Thursday, September 16, 2004

Saudi takes a tentative step towards democracy
In my view, it has always been one of the US' greatest hypocrisies that their leadership incessantly castigates Middle Eastern countries for their lack of democracy, yet counts Saudi Arabia as one of its favourite allies. No prizes for guessing why, but the fact remains that Saudi Arabia holds one of the most totalitarian regimes in region. This has proved to be one of the main points inciting radical Muslim groups over the last decade, with Bin Laden including the destruction of the Saud regime as one of his objectives.

Against this backdrop, Saudi Arabia has announced that, for the first time in 41 years, it will allow local elections which will fill half the seats on 178 municipal councils.

According to the Washington Post, "the ruling family's goal, political analysts and diplomats here say, is to determine whether a more open government might help defuse a rising armed threat by Muslim militants in the kingdom or merely inspire reform advocates to push harder against the princes' long hold on power."

This would have been done under intense pressure from the Bush Administration who are patently searching for examples of success in the Middle East to counterweight the damage done by Iraq in voter's minds. Whatever the reasoning, whether it be from a Bush election strategy or fear of extremists, a little democracy in a country where women still do not have the right to drive is definitely a good thing.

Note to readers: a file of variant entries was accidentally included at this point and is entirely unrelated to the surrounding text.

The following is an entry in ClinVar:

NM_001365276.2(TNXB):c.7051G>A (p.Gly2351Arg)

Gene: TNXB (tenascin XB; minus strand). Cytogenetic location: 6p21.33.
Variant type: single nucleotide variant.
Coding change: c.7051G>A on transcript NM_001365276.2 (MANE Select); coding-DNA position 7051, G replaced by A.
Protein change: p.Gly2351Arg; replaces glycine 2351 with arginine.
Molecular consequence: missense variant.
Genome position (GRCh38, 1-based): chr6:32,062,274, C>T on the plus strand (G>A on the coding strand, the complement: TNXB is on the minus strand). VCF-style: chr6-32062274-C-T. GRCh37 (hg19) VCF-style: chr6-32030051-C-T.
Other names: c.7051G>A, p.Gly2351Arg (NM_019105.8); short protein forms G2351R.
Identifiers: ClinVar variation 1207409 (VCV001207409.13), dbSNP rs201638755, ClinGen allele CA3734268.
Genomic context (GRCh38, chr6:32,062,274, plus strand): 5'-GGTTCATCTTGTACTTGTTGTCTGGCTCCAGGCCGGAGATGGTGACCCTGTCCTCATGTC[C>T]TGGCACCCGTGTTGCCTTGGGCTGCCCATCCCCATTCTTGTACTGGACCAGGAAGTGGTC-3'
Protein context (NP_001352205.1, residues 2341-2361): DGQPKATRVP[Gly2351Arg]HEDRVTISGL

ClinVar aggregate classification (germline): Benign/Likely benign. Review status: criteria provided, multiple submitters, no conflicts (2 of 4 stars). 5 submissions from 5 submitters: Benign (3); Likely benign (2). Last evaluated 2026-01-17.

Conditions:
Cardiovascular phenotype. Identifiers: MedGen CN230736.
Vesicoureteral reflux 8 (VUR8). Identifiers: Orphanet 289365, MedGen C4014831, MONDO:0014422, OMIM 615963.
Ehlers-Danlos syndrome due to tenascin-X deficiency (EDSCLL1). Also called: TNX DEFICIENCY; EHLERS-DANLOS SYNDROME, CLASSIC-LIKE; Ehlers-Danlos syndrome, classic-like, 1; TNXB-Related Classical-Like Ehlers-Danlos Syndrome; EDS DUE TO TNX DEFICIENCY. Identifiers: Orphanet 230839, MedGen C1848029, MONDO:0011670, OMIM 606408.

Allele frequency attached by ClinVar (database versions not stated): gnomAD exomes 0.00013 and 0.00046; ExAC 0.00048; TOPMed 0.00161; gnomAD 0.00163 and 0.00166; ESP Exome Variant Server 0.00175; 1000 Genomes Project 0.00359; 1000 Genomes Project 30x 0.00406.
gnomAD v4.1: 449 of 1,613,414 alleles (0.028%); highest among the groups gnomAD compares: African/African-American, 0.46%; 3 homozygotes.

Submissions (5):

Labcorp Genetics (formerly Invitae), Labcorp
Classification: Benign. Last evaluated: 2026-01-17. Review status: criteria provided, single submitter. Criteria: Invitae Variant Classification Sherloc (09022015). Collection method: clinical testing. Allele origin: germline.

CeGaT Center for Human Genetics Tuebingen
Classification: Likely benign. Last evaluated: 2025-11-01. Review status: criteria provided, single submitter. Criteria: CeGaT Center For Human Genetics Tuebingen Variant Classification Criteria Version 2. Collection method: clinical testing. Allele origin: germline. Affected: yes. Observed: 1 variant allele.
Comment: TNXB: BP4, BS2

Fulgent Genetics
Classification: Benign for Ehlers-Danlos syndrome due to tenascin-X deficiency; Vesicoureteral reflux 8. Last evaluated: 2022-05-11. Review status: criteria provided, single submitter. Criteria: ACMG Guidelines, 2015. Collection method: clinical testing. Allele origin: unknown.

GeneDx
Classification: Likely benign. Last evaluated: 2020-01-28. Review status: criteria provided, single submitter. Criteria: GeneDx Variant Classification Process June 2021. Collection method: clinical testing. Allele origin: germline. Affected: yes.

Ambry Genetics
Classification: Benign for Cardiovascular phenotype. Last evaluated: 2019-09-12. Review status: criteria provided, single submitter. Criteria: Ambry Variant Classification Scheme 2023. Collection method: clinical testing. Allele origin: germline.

Wednesday, September 15, 2004

Florida back in the headlines
It just wouldn't be a US presidential election without some controversy in Florida would it? The state is back in the headlines as a senior Republican-appointed official has ordered the radical campaigner Ralph Nader's name reinstated on the ballot for the crucial presidential vote. The Telegraph reports that after Ralph Nader was ruled out of the Florida ballot last Thursday by a state circuit court judge, "Mrs Hood, who was appointed by Governor Jeb Bush, the president's brother, said she was obliged to overrule a judge's preliminary court ruling because Hurricane Ivan might prevent the judge from holding a final hearing."